Ian S. Poland struggled to control his emotions before he read his statement to the judge. The convicted burglar cried briefly.
Poland said he regrets invading the victims' home and letting substance abuse affect his thinking and actions.
The 24-year-old New London defendant is convicted of fleeing from police after a Sept. 13 burglary in Norwalk.
The Norwalk Police Department arrested Poland, who stole an HP laptop computer, in the basement of a Newton Street apartment complex shortly after he fled from inside a Cortland Street residence. Officers recovered the computer.
Two to three minutes after the burglary was reported, an officer who was checking the area spotted Poland cutting through back yards. Police have credited a witness with providing "a really, really detailed description" of the defendant.
"(Detective Sgt.) Jim Fulton got him (Poland) to admit he was on a mission to steal to get drugs," Huron County Prosecutor Russell Leffler said in October, soon after Poland was indicted.
Huron County Common Pleas Judge Jim Conway said a victim who was home during the burglary "continues to be fearful" and will seek counseling.
What the judge said he finds most disturbing is that Poland was released from prison in April after serving a three-year term for burglary and committed a similar offense about five months later.
Poland, at Wednesday's hearing, urged the judge to consider rehabilitation because he said he wants to continue being sober.
Lately, the defendant has been attending AA and NA meetings. He also had a seasonal job, but his employer later released him. While in prison, Poland completed several substance abuse programs and took classes for his GED, but failed the pre-test.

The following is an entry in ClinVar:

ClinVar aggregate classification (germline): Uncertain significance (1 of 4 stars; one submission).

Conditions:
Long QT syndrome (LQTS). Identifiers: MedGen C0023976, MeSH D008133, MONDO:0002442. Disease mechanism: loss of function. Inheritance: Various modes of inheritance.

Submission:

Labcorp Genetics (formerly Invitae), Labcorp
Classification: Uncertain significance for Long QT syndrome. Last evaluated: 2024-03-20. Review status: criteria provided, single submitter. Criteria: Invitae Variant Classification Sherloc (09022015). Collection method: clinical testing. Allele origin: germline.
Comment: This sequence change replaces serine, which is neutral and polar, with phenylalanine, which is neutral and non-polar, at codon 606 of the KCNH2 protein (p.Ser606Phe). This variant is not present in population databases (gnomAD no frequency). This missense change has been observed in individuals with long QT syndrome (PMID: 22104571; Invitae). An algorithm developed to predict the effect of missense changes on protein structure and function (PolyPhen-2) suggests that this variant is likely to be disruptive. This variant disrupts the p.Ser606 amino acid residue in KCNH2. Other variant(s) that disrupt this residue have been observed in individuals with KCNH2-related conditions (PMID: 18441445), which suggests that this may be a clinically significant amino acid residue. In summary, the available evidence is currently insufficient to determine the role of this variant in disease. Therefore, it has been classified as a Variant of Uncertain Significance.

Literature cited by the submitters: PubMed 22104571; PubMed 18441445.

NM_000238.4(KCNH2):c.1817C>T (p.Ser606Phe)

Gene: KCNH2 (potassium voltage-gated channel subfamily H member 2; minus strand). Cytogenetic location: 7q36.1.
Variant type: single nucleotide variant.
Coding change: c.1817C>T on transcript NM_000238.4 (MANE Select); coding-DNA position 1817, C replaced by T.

Assistant Prosecutor Richard Woodruff, who called the recent home invasion a "serious crime," said it's obvious Poland's prison term for his 2010 burglary conviction "didn't do much good."
"Any breach of someone's home is a serious offense," Huron County Public Defender David Longo said.
In addition to Poland's "serious substance abuse issue," Longo told the judge he should consider that his client likely has some diminished mental capacity.
In December, Poland pleaded guilty to an amended burglary charge. As part of a plea deal, prosecutors dismissed the second felony on Poland's indictment, tampering with evidence.
Given the short time between the end of Poland's prison term and the Sept. 13 burglary, Conway said he had no choice but to put Poland back behind bars in order to protect the public.
Poland received a 30-month prison term Wednesday.